Tuesday, 26 July 2011

Improving Not Moving

It’s a well used term by the home interest magazines but it seems to be truer than ever – people are improving their homes rather than moving, and they are using the web to do their research.

With the recent demise of far too many high street home retailers to mention, and the property market still stuck in the mud, homeowners are sending a clear message; they can’t afford to move house and can’t afford big ticket items for their home.

The home magazines have known this for some time, emphasising ‘quick fix’ and ‘maximise your space’ interior solutions and looking to real readers homes for inspiration on a shoestring. You may wonder who is still buying said magazines in light of this consumer hesitancy but circulations are still up and new titles such as Style At Home, from IPC Media, are appearing on the newsagent’s shelves.

It seems that home magazines give us the best of both worlds; we can indulge our nosy natures and see how other people live whilst maintaining our mental mood boards of what we would like to do to our own homes, one small update at a time.

What’s also great to see is how our favourite reads are really making the most of online, communicating with eager homemakers via their websites, blogs and on Twitter and Facebook. Whilst this might not seem out of the ordinary, it has been a long time coming as just a couple of years ago, it seemed the magazines saw online content as their enemy, resorting to only the most basic of websites.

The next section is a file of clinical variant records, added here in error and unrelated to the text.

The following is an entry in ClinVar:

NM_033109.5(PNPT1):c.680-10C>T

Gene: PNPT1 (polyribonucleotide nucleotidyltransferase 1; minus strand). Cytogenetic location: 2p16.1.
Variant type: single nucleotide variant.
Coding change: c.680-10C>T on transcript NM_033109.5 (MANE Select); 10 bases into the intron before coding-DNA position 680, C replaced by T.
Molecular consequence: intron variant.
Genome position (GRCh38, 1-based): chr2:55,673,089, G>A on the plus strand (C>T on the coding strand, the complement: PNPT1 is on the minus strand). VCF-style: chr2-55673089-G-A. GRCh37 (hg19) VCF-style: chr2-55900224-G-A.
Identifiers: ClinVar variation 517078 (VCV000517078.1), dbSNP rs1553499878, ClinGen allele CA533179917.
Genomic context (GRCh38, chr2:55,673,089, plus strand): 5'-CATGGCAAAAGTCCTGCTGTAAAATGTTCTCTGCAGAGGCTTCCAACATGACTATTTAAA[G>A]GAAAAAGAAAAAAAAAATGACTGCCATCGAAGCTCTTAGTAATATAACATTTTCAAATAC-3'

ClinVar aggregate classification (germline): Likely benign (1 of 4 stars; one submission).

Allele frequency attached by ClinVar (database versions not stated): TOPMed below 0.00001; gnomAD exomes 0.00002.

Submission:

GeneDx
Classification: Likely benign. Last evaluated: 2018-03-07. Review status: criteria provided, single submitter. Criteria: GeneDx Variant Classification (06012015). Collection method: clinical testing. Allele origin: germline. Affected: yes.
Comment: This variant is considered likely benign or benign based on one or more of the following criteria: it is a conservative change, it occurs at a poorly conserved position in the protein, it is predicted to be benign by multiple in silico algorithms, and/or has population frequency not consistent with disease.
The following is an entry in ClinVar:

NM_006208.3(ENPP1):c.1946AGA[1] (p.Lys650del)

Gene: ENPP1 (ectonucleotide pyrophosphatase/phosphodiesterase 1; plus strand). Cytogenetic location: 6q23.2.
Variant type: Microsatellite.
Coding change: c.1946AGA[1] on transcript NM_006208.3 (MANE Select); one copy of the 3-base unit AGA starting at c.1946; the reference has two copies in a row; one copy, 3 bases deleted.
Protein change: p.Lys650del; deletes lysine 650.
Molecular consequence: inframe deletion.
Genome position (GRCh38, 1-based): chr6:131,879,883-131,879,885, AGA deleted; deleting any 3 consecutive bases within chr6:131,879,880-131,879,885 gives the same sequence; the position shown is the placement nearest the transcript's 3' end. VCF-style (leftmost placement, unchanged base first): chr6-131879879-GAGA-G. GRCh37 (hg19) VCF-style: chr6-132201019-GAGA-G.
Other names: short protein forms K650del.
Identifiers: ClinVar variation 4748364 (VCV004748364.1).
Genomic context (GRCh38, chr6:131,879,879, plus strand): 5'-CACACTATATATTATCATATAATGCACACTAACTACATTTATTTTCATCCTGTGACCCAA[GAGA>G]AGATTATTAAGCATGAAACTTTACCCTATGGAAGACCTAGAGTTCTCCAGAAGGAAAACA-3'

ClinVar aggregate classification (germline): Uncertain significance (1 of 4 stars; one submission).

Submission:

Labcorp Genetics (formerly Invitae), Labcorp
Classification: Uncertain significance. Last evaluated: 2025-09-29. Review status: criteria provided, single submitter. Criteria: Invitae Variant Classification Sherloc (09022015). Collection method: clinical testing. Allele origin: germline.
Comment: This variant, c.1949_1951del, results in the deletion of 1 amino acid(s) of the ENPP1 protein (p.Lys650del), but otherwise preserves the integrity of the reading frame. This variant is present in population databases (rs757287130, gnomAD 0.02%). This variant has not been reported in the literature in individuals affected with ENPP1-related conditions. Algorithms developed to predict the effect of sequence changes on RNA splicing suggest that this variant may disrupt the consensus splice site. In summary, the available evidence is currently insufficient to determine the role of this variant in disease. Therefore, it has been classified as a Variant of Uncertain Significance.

Times have changed and rather than competing against themselves for readership, the key home interest magazines have their own online plan for engaging their followers and providing them with daily inspiration.

One obvious yet shining example of this is the housetohome network. Bringing together content from the IPC Media stable, including Ideal Home, Homes and Gardens, Country Homes and Interiors, Livingetc, Beautiful Kitchens and 25 Beautiful Homes, this online resource is invaluable to the window shopping homeowner who dreams of a new kitchen but will probably settle for some new cutlery for now. Real Homes and Your Home also offer lots of ideas for home improvement to enjoy over your lunch hour.

With consumer confidence in online shopping at an all time high, the home interest magazines had to evolve if they wanted to compete but there’s no doubt in my mind that our favourite interiors tomes will be around for a long time yet. After all, what else is a coffee table for other than displaying our lifestyle aspirations?

UK Economy: these numbers are bad!

Well, there is no hiding from this. Today's numbers just released by the Office of National Statistics for the UK economy in the second quarter of 2011 are dire.

I’m all for being optimistic, but there is no escaping that the economy is flatlining. Economic activity increased by 0.2 per cent in the second quarter of 2011, following an increase of 0.5 per cent in the first quarter of 2011. In other words, it’s going backwards.